Earlier this week my dad called me and asked how I was doing. I very un-melodramatically replied, Oh, I’m fine. Just drowning in existential crisis wondering what the purpose of my human existence is and why we’re all here and what the purpose is of my individual suffering and the global suffering we witness daily that I can’t make any sense of. Dad replies, Aha, I see…. cuz like what else are you supposed to say to your melodramatic but genuine daughter? I follow up with, Yeah, but I guess its pretty nice to have the free time to have an existential crisis. Because here’s the thing about them, when you’re caught up in questions about the purpose of existence, it gets pretty hard to follow-through on things in your day-to-day existence. I always think of this awesome youtube video where the guy is like, what’s the point of continuing to pour milk in my cereal when we’re on a giant ball of rock hurdling through space and I don’t know the point?! It’s like that. I know that these questions will likely wax and wane in their prominence for me throughout my life, so I have to make space for them now, but also keep perspective to not miss out on the life right in front of me.
So how do you keep perspective when in the grips of existential crisis? Well, I can’t tell ya for sure. There’s no magic button and I think it involves a bit of trial-and-error. But based on my own experiences, I am now convinced that it is a fundamental human right to sing and dance. The “quality” of it doesn’t matter, at least not for these purposes. There is something about the freedom of singing at the top of my lungs, rockin out with my fist microphone, dancing goofily in my kitchen, or flailing my unrestricted arms around to music in the car that just feels so good. For that however brief period of time, I’m totally in the moment and my insides feel totally ecstatic. And if I get to do this with a friend or two or three, the burst of joy is even bigger.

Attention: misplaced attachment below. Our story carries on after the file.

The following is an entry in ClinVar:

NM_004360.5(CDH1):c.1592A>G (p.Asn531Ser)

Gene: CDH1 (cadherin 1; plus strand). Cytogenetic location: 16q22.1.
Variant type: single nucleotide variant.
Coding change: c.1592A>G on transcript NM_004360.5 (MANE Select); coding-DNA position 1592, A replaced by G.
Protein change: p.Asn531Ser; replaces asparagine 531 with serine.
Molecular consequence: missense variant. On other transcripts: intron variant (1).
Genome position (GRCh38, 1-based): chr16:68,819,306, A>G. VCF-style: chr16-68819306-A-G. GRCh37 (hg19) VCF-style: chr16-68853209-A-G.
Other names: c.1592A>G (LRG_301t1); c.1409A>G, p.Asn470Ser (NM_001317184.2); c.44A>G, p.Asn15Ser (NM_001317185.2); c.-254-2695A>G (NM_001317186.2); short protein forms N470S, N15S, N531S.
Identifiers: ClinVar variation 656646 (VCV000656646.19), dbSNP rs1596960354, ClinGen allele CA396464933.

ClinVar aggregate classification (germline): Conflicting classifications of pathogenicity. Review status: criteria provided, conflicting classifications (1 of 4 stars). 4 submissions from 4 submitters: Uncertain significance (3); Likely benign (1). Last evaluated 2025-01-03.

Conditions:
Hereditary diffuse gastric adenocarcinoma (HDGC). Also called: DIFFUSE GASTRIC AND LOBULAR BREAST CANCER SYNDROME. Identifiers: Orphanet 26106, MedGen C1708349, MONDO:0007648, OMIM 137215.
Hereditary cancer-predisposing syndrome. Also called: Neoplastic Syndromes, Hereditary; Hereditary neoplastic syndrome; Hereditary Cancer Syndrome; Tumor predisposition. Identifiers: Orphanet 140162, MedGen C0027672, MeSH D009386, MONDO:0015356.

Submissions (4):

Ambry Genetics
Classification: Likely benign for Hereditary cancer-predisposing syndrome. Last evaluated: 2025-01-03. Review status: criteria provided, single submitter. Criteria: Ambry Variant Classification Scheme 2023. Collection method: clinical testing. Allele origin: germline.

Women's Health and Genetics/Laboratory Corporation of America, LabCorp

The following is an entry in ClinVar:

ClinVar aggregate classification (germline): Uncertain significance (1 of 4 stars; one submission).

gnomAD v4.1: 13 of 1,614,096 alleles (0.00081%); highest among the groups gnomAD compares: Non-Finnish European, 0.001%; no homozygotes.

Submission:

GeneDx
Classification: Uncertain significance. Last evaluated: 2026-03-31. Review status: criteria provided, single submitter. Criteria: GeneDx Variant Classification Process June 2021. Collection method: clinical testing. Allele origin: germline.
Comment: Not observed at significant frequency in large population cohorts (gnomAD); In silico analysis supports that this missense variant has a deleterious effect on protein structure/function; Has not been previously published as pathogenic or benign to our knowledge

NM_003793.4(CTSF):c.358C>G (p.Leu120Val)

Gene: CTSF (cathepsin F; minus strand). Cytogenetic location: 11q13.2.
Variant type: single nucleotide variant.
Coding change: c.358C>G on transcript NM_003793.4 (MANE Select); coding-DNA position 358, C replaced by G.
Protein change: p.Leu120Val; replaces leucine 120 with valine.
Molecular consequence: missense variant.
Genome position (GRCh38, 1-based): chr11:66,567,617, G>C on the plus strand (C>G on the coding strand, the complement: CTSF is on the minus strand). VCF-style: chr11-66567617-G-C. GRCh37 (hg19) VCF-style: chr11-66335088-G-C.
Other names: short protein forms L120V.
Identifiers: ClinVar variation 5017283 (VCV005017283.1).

Will the Krill got it perfectly in Happy Feet 2:
Will the Krill: You hear that? They’re doing it again!
Bill the Krill: Doing what?
Will the Krill: This.
[starts to dance and laugh frantically]
Bill the Krill: Fascinating. What is it?
Will the Krill: I have no idea.
Bill the Krill: [starts to dance as well] Wow! What’s it for?
Will the Krill: Perhaps it’s a momentary relief from the existential terrors of existence.
Bill the Krill: Oh. [mumbles]
Will the Krill: What?
Bill the Krill: It brings out my happy!
So now I’m going to go pour some cereal and dance around my house jerkily with my superstiffinthemorning fibro body and sing pretty dang loud, even if it means the neighbors can hear me when they walk by the door. Because I’ll make myself laugh, and maybe I’ll make them laugh, and maybe then they’ll go close their own door and do the same. I think when we get courageous and deliberate enough to give ourselves unconditional permission to experience joy, we secretly let those around us know its ok for them to do the same. And if that’s all that I ever figure out in my existential crisis, well, I think that’s pretty darn great.